Diagnosing Heart Disease, Faster

Adding a test can help doctors diagnose heart disease among people who arrive in the emergency room with chest pains. The test helps patients get home faster — but the jury's still out on whether it's good for them overall

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When a patient comes to the emergency room with chest pains, doctors need to figure out quickly if there’s a cardiac problem or if, instead, the cause of the pain is something more benign, like heartburn. That’s not always easy, and it’s not always cheap. But adding one extra test, a new study shows, may help doctors determine sooner whether seemingly low-risk patients in fact have heart disease — cutting the average time patients spend in the hospital by several hours.

That’s the good news. The bad news is that adding the test gives patients an extra dose of radiation, and it doesn’t necessarily improve other outcomes: patients’ overall risk of a cardiovascular event or death, or the total cost of the hospital visit. The study has prompted a debate among doctors about how many tests is too many, and what the threshold should be for adding a new test to already-expensive emergency care.

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The new study comes from researchers at nine U.S. hospitals, who collaborated to test whether care is improved among chest-pain sufferers by adding CCTA (coronary computed tomographic angiography) to a battery of existing diagnostic tests. The researchers’ evaluation of CCTA is published this week in the prestigious New England Journal of Medicine (NEJM).

The study tracked 1,000 emergency patients with no known history of heart disease, and whose first round of hospital tests — an electrocardiogram and a blood test for the biomarker troponin — didn’t seem to show an obvious heart attack. Half of the study participants were randomized to standard care, and the other half to standard care plus CCTA diagnostic testing.

CCTA combines CT scanning with the use of an intravenous contrast material, and allows hospital imaging staff to create detailed images of the blood vessels that supply the heart. Armed with those test results, emergency doctors have additional information to distinguish which of the patients who report chest pains have heart disease, and which ones do not. That information can then guide subsequent hospital care — or, if appropriate, may suggest that a patient is not at risk of a cardiac event and can be discharged.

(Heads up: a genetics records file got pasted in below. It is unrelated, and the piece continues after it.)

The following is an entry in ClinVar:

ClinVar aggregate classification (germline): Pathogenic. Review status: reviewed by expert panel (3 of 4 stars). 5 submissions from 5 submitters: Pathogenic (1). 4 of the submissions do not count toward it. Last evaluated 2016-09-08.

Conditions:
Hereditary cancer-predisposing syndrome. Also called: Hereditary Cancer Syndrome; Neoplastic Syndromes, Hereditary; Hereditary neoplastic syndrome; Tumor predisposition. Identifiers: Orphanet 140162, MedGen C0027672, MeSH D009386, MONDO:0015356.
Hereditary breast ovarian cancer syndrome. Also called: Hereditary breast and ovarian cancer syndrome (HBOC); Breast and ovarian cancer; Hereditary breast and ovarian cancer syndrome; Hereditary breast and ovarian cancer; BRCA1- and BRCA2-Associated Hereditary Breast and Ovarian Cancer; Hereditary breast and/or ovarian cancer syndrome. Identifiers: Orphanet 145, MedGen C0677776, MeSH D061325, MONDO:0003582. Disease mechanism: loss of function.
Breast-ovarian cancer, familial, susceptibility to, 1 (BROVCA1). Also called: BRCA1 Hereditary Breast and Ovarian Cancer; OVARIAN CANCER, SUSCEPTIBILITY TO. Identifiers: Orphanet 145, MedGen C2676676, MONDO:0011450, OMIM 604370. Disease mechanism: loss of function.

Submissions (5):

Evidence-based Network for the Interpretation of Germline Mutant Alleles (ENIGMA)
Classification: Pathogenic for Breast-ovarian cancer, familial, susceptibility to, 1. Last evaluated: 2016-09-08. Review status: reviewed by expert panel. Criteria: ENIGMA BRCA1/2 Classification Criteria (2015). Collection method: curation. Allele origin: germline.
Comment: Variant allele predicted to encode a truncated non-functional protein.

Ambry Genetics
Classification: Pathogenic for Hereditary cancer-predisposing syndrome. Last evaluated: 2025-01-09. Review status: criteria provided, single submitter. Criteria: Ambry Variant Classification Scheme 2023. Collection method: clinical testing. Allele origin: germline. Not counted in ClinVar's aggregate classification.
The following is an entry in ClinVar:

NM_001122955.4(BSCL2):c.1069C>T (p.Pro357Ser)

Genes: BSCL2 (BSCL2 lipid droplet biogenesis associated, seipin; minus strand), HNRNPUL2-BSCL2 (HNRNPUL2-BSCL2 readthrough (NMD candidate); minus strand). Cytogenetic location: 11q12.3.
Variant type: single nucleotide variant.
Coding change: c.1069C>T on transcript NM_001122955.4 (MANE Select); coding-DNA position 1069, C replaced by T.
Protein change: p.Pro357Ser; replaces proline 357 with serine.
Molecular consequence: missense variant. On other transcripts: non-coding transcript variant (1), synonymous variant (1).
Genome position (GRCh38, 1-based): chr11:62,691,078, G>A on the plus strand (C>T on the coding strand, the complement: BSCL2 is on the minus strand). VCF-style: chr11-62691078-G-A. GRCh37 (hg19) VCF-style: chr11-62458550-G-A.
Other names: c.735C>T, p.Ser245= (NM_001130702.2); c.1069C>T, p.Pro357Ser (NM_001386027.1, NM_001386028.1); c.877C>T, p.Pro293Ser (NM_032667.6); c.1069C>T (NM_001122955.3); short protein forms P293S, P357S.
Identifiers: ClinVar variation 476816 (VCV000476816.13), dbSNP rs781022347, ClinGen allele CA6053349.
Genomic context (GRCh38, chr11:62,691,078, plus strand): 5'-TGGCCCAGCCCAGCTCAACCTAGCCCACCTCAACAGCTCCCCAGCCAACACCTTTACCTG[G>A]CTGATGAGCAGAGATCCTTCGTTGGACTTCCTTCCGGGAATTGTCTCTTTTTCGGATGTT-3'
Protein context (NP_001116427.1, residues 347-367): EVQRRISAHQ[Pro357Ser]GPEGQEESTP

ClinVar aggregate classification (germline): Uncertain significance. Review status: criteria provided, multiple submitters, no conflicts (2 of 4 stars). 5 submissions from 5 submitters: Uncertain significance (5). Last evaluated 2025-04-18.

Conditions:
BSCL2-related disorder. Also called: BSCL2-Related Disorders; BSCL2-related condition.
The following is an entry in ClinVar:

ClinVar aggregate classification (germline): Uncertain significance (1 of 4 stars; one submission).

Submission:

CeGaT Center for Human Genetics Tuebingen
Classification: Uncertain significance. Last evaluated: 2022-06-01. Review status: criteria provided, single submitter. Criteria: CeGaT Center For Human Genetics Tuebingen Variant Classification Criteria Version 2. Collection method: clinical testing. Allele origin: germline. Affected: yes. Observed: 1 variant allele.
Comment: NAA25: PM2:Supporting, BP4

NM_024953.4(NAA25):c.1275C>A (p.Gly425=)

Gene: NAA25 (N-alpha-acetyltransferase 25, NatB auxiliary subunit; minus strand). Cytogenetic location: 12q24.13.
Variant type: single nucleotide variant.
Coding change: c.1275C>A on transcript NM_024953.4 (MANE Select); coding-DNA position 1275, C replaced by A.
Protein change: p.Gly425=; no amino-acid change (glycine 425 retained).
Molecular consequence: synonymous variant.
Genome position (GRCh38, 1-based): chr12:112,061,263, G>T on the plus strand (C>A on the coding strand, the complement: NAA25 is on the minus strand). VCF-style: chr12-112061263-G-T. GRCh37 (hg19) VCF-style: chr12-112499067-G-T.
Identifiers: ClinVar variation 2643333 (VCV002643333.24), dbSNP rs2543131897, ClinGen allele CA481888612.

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Patients who got the CCTA testing in the NEJM study were able to leave the hospital on average 7.6 hours sooner than patients who did not — and four times as many as normal were discharged directly from the emergency department.

That’s because CCTA lets doctors identify heart disease “very effectively” among chest-pain sufferers, lead study author Udo Hoffmann told reporters.

The debate is over whether extra testing is necessary at all for people whose first-round test results show no sign of heart attack. Hoffman and his co-authors found that the intervention group was no more likely to experience averse events as a result of the extra diagnostic screening than the group that did not get the test. People who received CCTA were also no more likely to have been sent home with an overlooked heart condition, or to have suffered a cardiovascular event one month later. However, those results are driven by the extremely low rates of cardiovascular events among the study participants to begin with.

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Less than 1% of the study participants actually had a heart attack, and none of them died, cardiologist Rita Redberg writes in an editorial that accompanies the NEJM article. “[T]he question is not which test leads to faster discharge of patients from the emergency department, but whether a test is needed at all.”

And patients receiving CCTA did receive an extra dose of radiation from the diagnostic procedure. That could raise the risk of cancer in the future.

In the end, whether it’s a good idea to add the new test may be a matter of priorities. For hospitals, earlier discharge of patients can help free up patients, but the total cost of care was the same for patients with or without CCTA (at around $4,000) because the savings from discharging some patients sooner was offset by the upfront cost of the test and more expensive care for people testing positive on CCTA for heart disease.

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For doctors, CCTA may be a big help. “[It allows] clinicians to focus the use of resources on patients with heart disease,” study author Hoffmann told reporters. They can rest easy sending home the lowest-risk patients, and concentrate on the higher-risk ones.

But for patients, the answer is less clear. They need to weigh the benefit of going home sooner against the risk of extra radiation, and the possibility that, if the test is positive for heart disease, there may be a bunch more tests to come.